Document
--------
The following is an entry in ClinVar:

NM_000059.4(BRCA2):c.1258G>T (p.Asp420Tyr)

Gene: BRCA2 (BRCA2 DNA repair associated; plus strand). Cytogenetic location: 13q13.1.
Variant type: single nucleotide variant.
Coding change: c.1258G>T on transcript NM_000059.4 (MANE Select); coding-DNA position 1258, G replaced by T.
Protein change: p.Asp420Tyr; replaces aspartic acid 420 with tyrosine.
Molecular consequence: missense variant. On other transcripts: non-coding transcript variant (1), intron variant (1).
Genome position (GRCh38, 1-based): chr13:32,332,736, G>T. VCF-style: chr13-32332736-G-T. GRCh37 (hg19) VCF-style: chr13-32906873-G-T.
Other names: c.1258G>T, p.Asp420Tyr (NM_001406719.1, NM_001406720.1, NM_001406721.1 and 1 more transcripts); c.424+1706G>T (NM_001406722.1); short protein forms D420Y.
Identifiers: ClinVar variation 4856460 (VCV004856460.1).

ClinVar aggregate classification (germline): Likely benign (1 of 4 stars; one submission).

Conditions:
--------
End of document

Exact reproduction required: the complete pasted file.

The following is an entry in ClinVar:

NM_000059.4(BRCA2):c.1258G>T (p.Asp420Tyr)

Gene: BRCA2 (BRCA2 DNA repair associated; plus strand). Cytogenetic location: 13q13.1.
Variant type: single nucleotide variant.
Coding change: c.1258G>T on transcript NM_000059.4 (MANE Select); coding-DNA position 1258, G replaced by T.
Protein change: p.Asp420Tyr; replaces aspartic acid 420 with tyrosine.
Molecular consequence: missense variant. On other transcripts: non-coding transcript variant (1), intron variant (1).
Genome position (GRCh38, 1-based): chr13:32,332,736, G>T. VCF-style: chr13-32332736-G-T. GRCh37 (hg19) VCF-style: chr13-32906873-G-T.
Other names: c.1258G>T, p.Asp420Tyr (NM_001406719.1, NM_001406720.1, NM_001406721.1 and 1 more transcripts); c.424+1706G>T (NM_001406722.1); short protein forms D420Y.
Identifiers: ClinVar variation 4856460 (VCV004856460.1).

ClinVar aggregate classification (germline): Likely benign (1 of 4 stars; one submission).

Conditions: